Students march against alleged Title IX violations within Learning Commons

Protestors claim employer discrimination against nonbinary and neurodivergent people

Students+protest+Title+IX+violations+within+the+Learning+Commons.+Photo+by+Andrew+Ulstad.

Students protest Title IX violations within the Learning Commons. Photo by Andrew Ulstad.

Andrew Ulstad, Staff Reporter

Chants of “stop protecting rapists” rang through the walkways between the SURC and Brooks Library on Tuesday, Nov. 1 as students aired their grievances over alleged Title IX violations by campus staff. A Thursday, Nov. 3 protest organized by the “Cats Against Assault” movement was held in regards to general Title IX cases as well. 

According to the CWU website, Title IX laws “prohibit discrimination based on sex in educational programs and activities that receive federal financial assistance … including but not limited to: sexual harassment, sexual assault, and sexual violence by employees, students, and third parties.”

Naomi Williams, organizer of the protest and a senior in the music education program, claimed that her supervisor discriminated against her at the Learning Commons on campus.

Williams claimed that her supervisor, Jared Odd, spoke inappropriately on gender pronouns and had a policy banning employees from asking what pronouns students prefer. She also claimed that Odd would not use different pronouns than biologically presented under the guise of having an agenda being pushed on him.

Williams claimed she was demoted after filing a series of Title IX complaints against Odd. She said she believes that revealing she was neurodivergent was one of the motivating factors in her demotion. Williams said that Odd claimed it was due to reasons not related to her being neurodivergent. 

“I disclosed that I had autism…two weeks later I was demoted from my lead position,” Williams said. After being demoted, Odd said it was due to budget concerns.

According to Willaims, she later asked about the administration budget and they told her there was no budget change.

During the protest, Williams claimed “I was told by Jared [Odd] that he had lied about why I was demoted. I was demoted because I had filed complaints about him to other administrators and that other tutors liked me more than him because I was advocating against him.”

Williams claimed the investigation involved 19 witnesses and five other complainants. She said that during the investigation, “we started hearing about other Title IX cases that had been kind of swept under the rug by the university … [we came] to the conclusion that the administration was being negligent and we had to take action.” 

Students from multiple departments and walks of life took part in the demonstration. Anthropology student Faith Kruse, who claims to have been a victim of harassment at her job on campus, credited the Instagram account “Cats Against Assault” for bringing the protest to her attention. “Cats Against Assault” made their first post on Oct. 20 and at present have over 1,700 followers.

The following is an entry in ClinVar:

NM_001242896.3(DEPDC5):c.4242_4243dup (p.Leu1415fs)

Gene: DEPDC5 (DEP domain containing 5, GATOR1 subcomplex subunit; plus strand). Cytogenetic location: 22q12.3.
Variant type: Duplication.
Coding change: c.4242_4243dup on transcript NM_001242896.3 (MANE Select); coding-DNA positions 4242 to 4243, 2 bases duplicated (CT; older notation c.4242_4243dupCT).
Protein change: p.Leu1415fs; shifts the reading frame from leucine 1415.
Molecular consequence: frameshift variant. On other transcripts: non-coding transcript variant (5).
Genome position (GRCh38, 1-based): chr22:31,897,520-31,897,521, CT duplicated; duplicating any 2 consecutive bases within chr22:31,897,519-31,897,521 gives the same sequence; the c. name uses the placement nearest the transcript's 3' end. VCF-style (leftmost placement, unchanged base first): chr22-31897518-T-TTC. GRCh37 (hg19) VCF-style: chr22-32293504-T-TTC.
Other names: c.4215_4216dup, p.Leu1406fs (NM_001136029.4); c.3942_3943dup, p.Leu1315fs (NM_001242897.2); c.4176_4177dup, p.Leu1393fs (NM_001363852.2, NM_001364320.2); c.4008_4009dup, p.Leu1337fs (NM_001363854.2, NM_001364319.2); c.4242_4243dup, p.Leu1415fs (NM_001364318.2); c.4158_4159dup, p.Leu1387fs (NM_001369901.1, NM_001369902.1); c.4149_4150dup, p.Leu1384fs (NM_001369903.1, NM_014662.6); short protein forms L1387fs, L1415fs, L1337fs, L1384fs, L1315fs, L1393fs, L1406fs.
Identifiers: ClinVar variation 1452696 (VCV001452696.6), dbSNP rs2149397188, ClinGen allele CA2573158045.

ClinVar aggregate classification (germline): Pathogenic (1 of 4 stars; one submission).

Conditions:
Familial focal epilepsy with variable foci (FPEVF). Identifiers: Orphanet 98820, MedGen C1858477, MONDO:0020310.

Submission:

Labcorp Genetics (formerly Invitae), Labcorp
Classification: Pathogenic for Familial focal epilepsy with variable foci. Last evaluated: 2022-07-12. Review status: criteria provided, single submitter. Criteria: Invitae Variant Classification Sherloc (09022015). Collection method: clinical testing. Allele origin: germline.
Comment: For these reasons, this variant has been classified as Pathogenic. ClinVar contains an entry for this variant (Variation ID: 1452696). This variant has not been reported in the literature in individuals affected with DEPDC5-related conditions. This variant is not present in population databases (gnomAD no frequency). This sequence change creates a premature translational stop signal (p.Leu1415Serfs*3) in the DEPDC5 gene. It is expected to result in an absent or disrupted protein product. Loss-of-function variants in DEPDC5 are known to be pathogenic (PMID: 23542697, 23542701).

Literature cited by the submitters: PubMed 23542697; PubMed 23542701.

“I think it’s really important that more people speak out,” Kruse said. “Because then you’re going to realize that, ‘hey, he did that to me too.’”

Kruse said the public allegations against her former supervisor are part of what made her realize how inappropriate some of their daily interactions were.

Senior political science major Blu Christensen said this protest and others like it are important.

 “Myself and other victims of sexual assault and abuse are having their voices erased in a lot of ways by having these cases being dismissed,” Christensen said.  “In many ways, I know that other victims feel like they don’t have any other voice … if their cases are dismissed.”

Attendees and organizers were calling for accountability in Title IX compliance and consequences for perpetrators.

CWU Police Chief Jason Berthon-Koch was present with another officer to ensure safety during the demonstration.

“College is a place to explore and to learn what we stand for,” Berthon-Koch said. “We’re here as the police department to support all sides of it and to make sure that it is a safe event for everybody.”

The Observer has reached out to Jared Odd and Julia James for comment, we received a statement from Interim VP of Public Affairs and Chief of Staff Andrew Morse on their behalf (See “‘Cats Against Assault’ claims lack of accountability in Title IX cases on campus”). The Observer will be following up regarding specific Title IX reports. The Observer has requested the Human Resources report about Jared Odd but the request was denied by Human Resources, who cited the reason as the investigation still being ongoing.